While the personas are strong, I would be negligent to forget that Watson, just as he contains many stories and voices, contains many modes. His lyrics are as delightful and surprising as many of the more celebrated and “surreal” poets without being nearly as elusive or arbitrary. His poem “Kissing in Wind,” begins by telling us, “The wind we pull into our lungs, my cat, / Is the breath of penguins, a Tibetan Yak.” Now all good lyric poems seem a bit like comets to me, but many of them are only viewable from a distance, beautiful but unknowable, impenetrable. That’s a shame when there are writers like Watson, who makes comets we can ride inside while he drives. Another of many great lyric poems included is “The Blue Whale,” a lyric meditation that manages to be emotionally and morally complex while it also stays very simple in its language and listing of facts about the world’s largest animal.
Three hugest dinosaurs do not outweigh
That one hundred foot long whale who will strain
The sea for krill, four tons a day. Svend Foyn,
A man, found how to blow its twenty pound brain
To rice and still its thousand pound heart
For its forty thousand pounds of oil. Soon
The blue whale fewer than the whooping crane
Will be, who is a useless bird. Of old,
Churchmen said the devil was like a whale.
Soon we can sail dry seas empty of all
Monstrosities, and man alone can strain
The little krill, all food, thought for his brain.
There’s life some say in smallest grains of rice.
Man must eat; killing is not good, not evil.
After waters are plundered as well as land,
I will think
Of Svend Foyn who destroyed the devil,
A one hundred and fifty ton, toothless blue whale.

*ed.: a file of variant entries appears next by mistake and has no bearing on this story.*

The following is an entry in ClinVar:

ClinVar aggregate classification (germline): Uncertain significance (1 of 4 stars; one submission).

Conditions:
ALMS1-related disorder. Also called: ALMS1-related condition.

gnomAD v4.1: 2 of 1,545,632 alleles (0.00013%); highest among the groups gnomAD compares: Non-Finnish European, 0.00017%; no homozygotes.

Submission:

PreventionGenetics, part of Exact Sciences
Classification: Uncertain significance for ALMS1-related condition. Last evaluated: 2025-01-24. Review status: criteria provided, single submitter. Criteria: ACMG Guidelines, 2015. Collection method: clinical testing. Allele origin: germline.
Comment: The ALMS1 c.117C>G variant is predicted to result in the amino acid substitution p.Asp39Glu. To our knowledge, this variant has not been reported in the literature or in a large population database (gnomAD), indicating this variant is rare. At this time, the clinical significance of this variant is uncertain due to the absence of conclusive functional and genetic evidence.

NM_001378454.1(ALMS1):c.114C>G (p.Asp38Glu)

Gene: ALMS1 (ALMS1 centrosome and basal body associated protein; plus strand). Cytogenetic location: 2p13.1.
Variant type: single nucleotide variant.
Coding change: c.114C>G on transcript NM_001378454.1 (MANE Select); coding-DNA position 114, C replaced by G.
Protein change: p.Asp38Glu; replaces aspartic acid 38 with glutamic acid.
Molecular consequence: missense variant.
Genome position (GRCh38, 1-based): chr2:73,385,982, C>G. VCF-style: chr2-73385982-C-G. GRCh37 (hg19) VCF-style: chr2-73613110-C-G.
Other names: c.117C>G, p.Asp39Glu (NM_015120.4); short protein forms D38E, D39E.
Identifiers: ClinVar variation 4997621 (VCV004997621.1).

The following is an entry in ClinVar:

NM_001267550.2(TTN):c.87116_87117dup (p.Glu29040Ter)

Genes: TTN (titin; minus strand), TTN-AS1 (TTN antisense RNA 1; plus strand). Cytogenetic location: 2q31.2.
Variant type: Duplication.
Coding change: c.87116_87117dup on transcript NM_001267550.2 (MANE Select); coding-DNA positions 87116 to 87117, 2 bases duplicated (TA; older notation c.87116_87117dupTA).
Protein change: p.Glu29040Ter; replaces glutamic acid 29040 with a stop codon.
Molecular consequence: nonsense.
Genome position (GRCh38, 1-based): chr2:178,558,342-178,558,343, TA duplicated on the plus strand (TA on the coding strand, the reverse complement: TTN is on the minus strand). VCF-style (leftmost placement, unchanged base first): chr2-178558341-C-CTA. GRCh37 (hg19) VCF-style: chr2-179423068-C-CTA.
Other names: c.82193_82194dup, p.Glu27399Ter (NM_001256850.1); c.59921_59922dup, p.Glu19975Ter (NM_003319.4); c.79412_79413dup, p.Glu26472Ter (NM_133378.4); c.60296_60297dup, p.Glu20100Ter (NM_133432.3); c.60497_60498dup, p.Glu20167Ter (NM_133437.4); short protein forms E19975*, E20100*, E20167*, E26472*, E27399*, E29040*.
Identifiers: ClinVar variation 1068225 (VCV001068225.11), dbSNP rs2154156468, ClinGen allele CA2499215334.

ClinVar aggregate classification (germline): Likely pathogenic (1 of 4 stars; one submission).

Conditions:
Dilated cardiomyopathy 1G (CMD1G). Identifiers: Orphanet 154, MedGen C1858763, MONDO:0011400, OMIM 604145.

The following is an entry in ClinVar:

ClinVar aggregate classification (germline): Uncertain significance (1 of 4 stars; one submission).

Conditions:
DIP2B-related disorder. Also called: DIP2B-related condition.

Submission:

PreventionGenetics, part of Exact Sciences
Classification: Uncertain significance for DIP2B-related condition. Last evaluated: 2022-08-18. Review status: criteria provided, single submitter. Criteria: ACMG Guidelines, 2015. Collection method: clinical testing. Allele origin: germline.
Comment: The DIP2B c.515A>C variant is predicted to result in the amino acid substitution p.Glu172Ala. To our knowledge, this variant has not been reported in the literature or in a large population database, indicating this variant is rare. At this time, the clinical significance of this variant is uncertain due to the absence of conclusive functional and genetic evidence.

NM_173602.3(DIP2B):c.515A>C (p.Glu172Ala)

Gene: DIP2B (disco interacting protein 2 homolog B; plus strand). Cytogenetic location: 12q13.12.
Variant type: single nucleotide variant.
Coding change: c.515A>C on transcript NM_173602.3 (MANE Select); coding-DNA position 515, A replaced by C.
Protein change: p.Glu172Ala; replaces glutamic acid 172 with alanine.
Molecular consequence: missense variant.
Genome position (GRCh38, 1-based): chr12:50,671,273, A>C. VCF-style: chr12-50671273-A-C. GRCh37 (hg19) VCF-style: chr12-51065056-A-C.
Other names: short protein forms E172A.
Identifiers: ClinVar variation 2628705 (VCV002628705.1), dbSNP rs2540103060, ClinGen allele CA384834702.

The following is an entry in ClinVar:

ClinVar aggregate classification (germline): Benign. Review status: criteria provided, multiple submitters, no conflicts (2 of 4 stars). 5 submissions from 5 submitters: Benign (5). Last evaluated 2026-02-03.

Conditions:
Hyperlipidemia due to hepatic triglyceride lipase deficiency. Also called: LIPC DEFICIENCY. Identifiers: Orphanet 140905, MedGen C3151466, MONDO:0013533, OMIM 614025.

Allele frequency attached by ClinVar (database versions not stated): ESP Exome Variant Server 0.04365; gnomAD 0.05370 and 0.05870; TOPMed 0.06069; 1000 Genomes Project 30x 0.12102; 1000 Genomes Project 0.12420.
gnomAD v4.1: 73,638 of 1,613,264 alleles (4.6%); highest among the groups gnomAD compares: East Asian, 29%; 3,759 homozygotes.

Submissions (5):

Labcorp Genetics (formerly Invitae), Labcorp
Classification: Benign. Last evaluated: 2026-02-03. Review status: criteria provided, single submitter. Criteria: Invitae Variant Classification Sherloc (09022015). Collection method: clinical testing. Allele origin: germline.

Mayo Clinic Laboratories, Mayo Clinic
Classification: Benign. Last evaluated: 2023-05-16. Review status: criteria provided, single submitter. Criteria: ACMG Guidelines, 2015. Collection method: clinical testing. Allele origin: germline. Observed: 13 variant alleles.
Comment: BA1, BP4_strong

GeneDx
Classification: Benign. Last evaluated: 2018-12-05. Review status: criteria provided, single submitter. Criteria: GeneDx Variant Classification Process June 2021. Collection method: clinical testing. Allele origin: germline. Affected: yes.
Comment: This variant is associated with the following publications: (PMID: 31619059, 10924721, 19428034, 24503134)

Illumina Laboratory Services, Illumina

There is final major thing to note in Watson’s style which can be seen at work in “The Blue Whale” and adds one more facet to already wonderful poems: his love of sounds and end rhyme that is always applied with a light touch. Though it’s a little more obvious in earlier poems, the whole collection is full of irregular rhyme schemes and couplets sporadically inserted for the little zings of pleasure they provide. In poems such as “Afternoons and Evenings” we see the author’s zestful wordplay sneak into a wearied speaker as he says things like “My wanderlust has lost its lust” or an entire stanza (centrally-located) composed of the same line repeated three times: “Christ, I need a day off.” These moments supply a little jolt, but leave before overstaying their welcome. In the work of many poets, it’s possible to drift off, distracted by your own thoughts. There is no such monotony here.
The Collected Poems of Robert Watson can be tender, callous, sympathetic, or mine darkness where we’d be afraid to go alone (and Watson owns those dark voices, not simply content to discuss a concept). When he wants it, the poems are extremely tight and formal; more than a handful of traditional formal poems appear, but other times he chooses to be reckless, wild and free. Christmas in Las Vegas alone would be worth the price of this book, but the astonishing truth is that there is not a single filler poem in here. An impressive enough feat in a single collection of poetry or a selected works, but in a complete works such as this, it’s miraculous.